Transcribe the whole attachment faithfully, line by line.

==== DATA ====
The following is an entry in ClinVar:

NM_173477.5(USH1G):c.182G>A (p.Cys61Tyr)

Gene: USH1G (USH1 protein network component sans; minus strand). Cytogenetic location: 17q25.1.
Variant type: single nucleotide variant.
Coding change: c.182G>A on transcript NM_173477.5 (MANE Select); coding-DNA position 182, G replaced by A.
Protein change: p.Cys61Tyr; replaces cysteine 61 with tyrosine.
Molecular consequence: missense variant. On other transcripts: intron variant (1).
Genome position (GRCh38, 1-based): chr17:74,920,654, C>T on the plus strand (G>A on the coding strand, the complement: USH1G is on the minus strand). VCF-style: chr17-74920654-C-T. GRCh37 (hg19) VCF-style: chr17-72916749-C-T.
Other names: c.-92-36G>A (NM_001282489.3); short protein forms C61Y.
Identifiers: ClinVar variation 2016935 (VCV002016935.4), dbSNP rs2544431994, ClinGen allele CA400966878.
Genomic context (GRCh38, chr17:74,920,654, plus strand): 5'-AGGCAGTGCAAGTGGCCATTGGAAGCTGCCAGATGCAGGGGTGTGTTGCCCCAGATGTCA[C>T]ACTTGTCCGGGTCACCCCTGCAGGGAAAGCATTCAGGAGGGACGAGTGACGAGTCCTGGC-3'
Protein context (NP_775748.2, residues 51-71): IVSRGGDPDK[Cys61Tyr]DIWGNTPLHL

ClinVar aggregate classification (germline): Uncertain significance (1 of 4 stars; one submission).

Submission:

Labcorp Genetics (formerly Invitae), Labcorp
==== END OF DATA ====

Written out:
The following is an entry in ClinVar:

NM_173477.5(USH1G):c.182G>A (p.Cys61Tyr)

Gene: USH1G (USH1 protein network component sans; minus strand). Cytogenetic location: 17q25.1.
Variant type: single nucleotide variant.
Coding change: c.182G>A on transcript NM_173477.5 (MANE Select); coding-DNA position 182, G replaced by A.
Protein change: p.Cys61Tyr; replaces cysteine 61 with tyrosine.
Molecular consequence: missense variant. On other transcripts: intron variant (1).
Genome position (GRCh38, 1-based): chr17:74,920,654, C>T on the plus strand (G>A on the coding strand, the complement: USH1G is on the minus strand). VCF-style: chr17-74920654-C-T. GRCh37 (hg19) VCF-style: chr17-72916749-C-T.
Other names: c.-92-36G>A (NM_001282489.3); short protein forms C61Y.
Identifiers: ClinVar variation 2016935 (VCV002016935.4), dbSNP rs2544431994, ClinGen allele CA400966878.
Genomic context (GRCh38, chr17:74,920,654, plus strand): 5'-AGGCAGTGCAAGTGGCCATTGGAAGCTGCCAGATGCAGGGGTGTGTTGCCCCAGATGTCA[C>T]ACTTGTCCGGGTCACCCCTGCAGGGAAAGCATTCAGGAGGGACGAGTGACGAGTCCTGGC-3'
Protein context (NP_775748.2, residues 51-71): IVSRGGDPDK[Cys61Tyr]DIWGNTPLHL

ClinVar aggregate classification (germline): Uncertain significance (1 of 4 stars; one submission).

Submission:

Labcorp Genetics (formerly Invitae), Labcorp